You will also need to remove the front lens and then the speed
dial from the front. The speed dial is held by a nut on the back. You
have to hold the nut with pliers while removing the screw in the
dial. With the lens and speed dial off, remove the single screw
remaining in the front cover and pull the cover off. Remove the
screws under the cover and the shutter plate will separate from
The leatherette on this camera is so thin and brittle that I don't see anyway to
lift it off and then replace it. I ended up replacing the leatherette
with some material from a dead Konica C35. The grain pattern is almost
NOTE: In this picture the lever that moves the pin on the retard
sector gear is displaced. (This is what happens when you try to remove
the speed dial first!)
This picture shows the speed control lever for the shutter for the 35IV after
it was put back in the correct place. The three tabs can be bent slightly
to adjust the speeds. On this shutter, I found that once it was cleaned all
the speeds were within 1/3 stop, so I left it alone.
This picture shows shutter for the 35III. The 35II is essentially the same.
Like the shutter on the 35IV, you remove the blades by first removing all the
shutter mechanism from the back, then remove the speed setting dial and cover from
The two posts that hold the blade operating lever and blade closing spring have round
nuts on them. These screw off with pliers. Note that one of these nuts is
soldered in place, as is the nut on the back of the speed setting dial. Unsolder
them first before attempting to remove them.
Speed control on this shutter is done by varying the main spring tension. You
can bend the spring slightly to increase or decrease the speeds. On this shutter,
all the speeds were only about 4-5ms apart in speed. I was able to get them
all within 2ms of the correct speed by carefully adjusting the spring. It's a good
idea to leave this shutter sitting on the 1/25 setting when not in use. That will
help minimize loss of tension in the main spring.
To remove the top cover, remove the setscrew in the rewind knob, then
hold the film cartridge fork while unscrewing the knob. Remove the screw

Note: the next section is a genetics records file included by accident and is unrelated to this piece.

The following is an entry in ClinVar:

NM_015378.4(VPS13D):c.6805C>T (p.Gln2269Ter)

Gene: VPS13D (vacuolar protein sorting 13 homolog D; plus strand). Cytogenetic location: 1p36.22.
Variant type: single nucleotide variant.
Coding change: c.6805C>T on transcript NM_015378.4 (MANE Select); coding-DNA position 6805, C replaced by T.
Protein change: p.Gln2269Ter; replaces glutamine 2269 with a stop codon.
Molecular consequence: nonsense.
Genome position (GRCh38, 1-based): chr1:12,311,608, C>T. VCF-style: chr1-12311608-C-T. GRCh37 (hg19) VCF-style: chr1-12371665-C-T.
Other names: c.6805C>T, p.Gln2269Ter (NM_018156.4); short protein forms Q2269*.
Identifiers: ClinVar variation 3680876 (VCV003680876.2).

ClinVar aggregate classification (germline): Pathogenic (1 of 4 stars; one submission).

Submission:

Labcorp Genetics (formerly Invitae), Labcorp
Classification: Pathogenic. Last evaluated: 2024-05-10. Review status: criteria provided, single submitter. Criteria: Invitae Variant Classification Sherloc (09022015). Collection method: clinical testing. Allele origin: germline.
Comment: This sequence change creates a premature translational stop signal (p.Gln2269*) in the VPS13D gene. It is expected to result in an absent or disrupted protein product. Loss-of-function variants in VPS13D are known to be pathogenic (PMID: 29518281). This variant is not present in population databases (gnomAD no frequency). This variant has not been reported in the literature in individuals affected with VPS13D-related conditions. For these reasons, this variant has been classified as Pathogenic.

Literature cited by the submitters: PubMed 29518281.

in the side of the top cover. Do the same thing on the right side with
the wind knob and screw.
The film counter lifts out from the top. Watch for the spring washer between
the film counter dial and the rewind knob.
Lift up the top cover and then tilt it forward to slide off of the
lever that extends through the front of the cover.
There is a light seal along the top of the back. On both of the
cameras I worked on, the glue from this seal had run into the top
cover making the cover difficult to remove. Use a solvent here if
the top cover is difficult to lift off.
This image shows the film counter and winder lock mechanism with
the top cover off. (Winder is on the left.) The film stop is operated by the single film sprocket.
Note the film counter ratchet pawl sitting against the feed spool shaft tube.
When reinstalling the film counter gear, you need to hold the ratchet pawl
back out of the way. I found the best way to do this is to take a loop of
thread and hook it over the pawl then feed the thread out through the slot
where the film counter lever passes through the top cover. You can then
pull the pawl back while setting the film counter dial in place. Once the
dial is in place, pull the thread out.
When reinstalling the wind knob, you have to push in on the film counter
lever and move the film sprocket slightly so that the interlock is held back.
To adjust the lens focus, remove the three screws and focus ring. Turn
the lens until it is sharp at infinity and then reinstall the focus ring
against the infinity stop.
If you need to remove the pressure plate, remove the two screws at the
bottom of the film gate and the two screws at the top. The entire film
gate lifts off the body.
The two chrome pieces on the sides are purely decorative. These
pieces can be removed if needed by simply removing the screws holding them in place.